A job for which I am applying has, as part of the application / interview process, a test which requests real source code. Should I include a copyright notice on this code?

I'm guessing the practice would be similar to portfolios for art folks, but for code in particular I think the opportunity to point out an interest in IP law ( and disapproval of related clauses of many employment agreements ) shouldn't be passed up.

  • 2
    If the code is yours, no reason not to. One other thing you can do is make a few subtle changes to the code that make it not function correctly and put a prominent note to that effect at the top. (Point here being that samples are to show your programming style.) Any shop smart enough to debug it probably doesn't need to steal it.
    – Blrfl
    Commented Apr 8, 2013 at 2:48
  • 2
    Do you want the job, or to make a point about IP law? Commented Apr 8, 2013 at 13:39
  • I figured worst case scenario, I can just say that my editor automatically inserts that stuff. For this particular assignment, I read the question as requiring 'real' code, so at least SOME copyright notice should go on it, along with things like unit tests. Commented Apr 8, 2013 at 15:00
  • What kind of copyright notice are we talking about? A full-blown proprietary license, or a GPL/BSD style thing?
    – acolyte
    Commented Apr 8, 2013 at 16:03

3 Answers 3


When making a decision on this I would ask myself what is it I hope to achieve. If the code is property of a third party company but you are submitting it as an example of the type of work that you do then including the third party copyright is appropriate so that you can indicate that the code is not owned by you and that you do not have permission to grant licence to use it. Generally I would follow the guidelines of the third party owner of the code, in the sharing of the code and the copyright status.

If the copyright to the code is owned by you and you have the right to grant licence to use it then you have a decision to make. Most companies I have worked with require that any code submitted be done so with a licence that would prevent my making a claim against them for any contents of code submitted to them in the application process. The reason is that you could submit some very easily duplicated code, then make a claim against them. So it is in their interests to demand the rights to use any code you submit to them.

For this reason I never include my "best" stuff. If there is a need I would remove the code that does work I wish to protect and insert a comment that the code is proprietary and you are unable to grant a blanket licence. If you feel the need to protect your code then you may be best served by contacting a lawyer and getting them involved in reviewing what you plan to submit to the client.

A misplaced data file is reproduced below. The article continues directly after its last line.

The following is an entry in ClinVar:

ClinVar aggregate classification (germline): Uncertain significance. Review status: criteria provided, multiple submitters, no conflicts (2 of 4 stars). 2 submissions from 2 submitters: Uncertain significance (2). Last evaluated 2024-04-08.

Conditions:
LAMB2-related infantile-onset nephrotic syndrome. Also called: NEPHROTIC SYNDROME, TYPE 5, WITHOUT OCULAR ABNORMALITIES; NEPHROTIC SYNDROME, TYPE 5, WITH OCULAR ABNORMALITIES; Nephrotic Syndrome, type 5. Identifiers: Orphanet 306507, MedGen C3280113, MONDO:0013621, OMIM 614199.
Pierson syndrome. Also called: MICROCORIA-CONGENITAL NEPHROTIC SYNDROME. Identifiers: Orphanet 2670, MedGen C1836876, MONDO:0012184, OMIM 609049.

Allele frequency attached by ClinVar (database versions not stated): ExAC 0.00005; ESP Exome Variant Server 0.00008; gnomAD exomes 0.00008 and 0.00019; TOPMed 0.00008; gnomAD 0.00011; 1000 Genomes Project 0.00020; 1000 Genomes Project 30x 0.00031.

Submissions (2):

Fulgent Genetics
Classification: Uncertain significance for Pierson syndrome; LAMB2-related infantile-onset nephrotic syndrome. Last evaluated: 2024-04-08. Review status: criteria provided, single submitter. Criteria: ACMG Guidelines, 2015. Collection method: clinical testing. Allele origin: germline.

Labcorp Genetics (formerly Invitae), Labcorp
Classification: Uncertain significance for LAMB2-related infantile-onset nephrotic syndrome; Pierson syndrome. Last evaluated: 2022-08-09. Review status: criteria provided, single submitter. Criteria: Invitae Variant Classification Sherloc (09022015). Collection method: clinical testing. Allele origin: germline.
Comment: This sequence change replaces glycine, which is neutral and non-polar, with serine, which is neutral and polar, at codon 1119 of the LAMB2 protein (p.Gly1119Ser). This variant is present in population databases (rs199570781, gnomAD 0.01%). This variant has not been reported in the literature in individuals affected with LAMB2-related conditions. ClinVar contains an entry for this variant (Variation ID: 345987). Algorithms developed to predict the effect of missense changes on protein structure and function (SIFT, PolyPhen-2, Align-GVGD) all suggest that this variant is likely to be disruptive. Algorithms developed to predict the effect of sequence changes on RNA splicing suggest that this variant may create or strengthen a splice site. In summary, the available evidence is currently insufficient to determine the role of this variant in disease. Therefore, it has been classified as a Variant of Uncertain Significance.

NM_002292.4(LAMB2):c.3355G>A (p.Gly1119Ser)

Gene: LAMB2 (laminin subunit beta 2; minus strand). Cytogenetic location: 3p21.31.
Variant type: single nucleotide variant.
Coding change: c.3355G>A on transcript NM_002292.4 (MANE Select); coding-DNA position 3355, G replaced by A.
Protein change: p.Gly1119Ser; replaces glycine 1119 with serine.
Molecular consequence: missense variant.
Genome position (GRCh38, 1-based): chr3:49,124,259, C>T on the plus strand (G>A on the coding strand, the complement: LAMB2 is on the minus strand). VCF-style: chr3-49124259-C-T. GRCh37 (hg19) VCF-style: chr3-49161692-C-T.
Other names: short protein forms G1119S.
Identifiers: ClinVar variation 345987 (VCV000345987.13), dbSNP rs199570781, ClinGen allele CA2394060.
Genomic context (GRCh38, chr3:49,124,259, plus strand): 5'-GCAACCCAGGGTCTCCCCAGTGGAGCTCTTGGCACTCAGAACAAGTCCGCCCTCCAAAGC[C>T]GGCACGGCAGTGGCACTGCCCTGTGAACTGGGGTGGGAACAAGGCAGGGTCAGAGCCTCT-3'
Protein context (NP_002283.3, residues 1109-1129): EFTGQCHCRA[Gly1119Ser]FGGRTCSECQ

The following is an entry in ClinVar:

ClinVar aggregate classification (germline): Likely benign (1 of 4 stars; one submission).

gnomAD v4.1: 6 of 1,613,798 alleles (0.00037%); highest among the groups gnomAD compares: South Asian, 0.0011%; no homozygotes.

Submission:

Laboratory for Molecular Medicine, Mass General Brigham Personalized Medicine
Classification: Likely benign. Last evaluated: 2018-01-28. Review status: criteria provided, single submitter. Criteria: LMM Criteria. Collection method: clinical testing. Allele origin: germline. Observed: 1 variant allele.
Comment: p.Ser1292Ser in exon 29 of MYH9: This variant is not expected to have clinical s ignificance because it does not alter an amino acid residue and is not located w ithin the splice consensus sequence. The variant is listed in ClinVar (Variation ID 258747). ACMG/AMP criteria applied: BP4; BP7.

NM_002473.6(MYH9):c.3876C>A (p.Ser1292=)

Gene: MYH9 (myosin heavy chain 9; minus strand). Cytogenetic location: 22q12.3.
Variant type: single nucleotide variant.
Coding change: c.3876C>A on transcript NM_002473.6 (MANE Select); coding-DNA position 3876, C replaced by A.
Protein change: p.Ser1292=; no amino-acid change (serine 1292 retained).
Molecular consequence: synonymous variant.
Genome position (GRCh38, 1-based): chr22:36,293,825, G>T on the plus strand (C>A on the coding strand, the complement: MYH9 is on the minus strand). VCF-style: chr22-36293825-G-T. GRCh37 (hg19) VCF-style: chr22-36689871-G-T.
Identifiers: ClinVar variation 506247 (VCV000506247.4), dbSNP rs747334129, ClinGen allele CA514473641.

• ANd if you are using code that belongs to a third party like your curent or previous employer, then make sure you have the rights to use it for a code sample.
    – HLGEM
    Commented Apr 8, 2013 at 17:16

Legally, at least in the US, you own the copyright to anything you create the moment it is created (provided you aren't creating the work under a work-for-hire arrangement). So there is no legal need for it in that sense.

However, for a sense of pride, I say go for it. It certainly wouldn't hurt anything (and if anything, maybe would help as it shows you take some ownership in your work).

  • @chad copyright is a legal construct. If we can't answer a legal question with legal information, then legal questions shouldn't be asked.
    – DA.
    Commented Apr 8, 2013 at 17:31
  • Actually...you DON"t own the copyright to everything you create. Especially if you create it for work or for work-related things. Heck, even using a company computer to jump on google and get some advice to fix a problem you're encountering makes the code the company's (or at least it would if the company had a half-decent legal team).
    – acolyte
    Commented Apr 8, 2013 at 18:13
  • @acolyte yes, very good point. Work for Hire is another legal construct. Not sure if I'm allowed to talk about it. ;)
    – DA.
    Commented Apr 8, 2013 at 18:14
  • also, OP is asking not for the legal ramifications of adding a copyright notice, but more about the cultural/workplace repercussions of such an act (if there are any to begin with).
    – acolyte
    Commented Apr 8, 2013 at 18:20
  • @chad good point. I added a reference link.
    – DA.
    Commented Apr 9, 2013 at 14:41

Is this code that you write for the interview (like a coding test?), or pre-existing code that they want to see?

If it's pre-existing code, (for instance, something you did on your own time), then yes, absolutely keep the notices on there.

If it's written for the interview, then no, don't. If you are writing to answer a coding test, then putting a copyright notice on the answer indicates that you are more concerned with outside affairs than the problems they are looking to hire you to solve.

  • Yes, this. In addition, if you blatantly assert your ownership over a few hours' work in pursuit of a job, it would be natural for them to wonder if you're going to be like that if they hire you. ("Well, in order to solve your problem I had to write this script, but that's mine"... um, no.) Just don't go there; it can't help and it might hurt. Commented Apr 8, 2013 at 14:29

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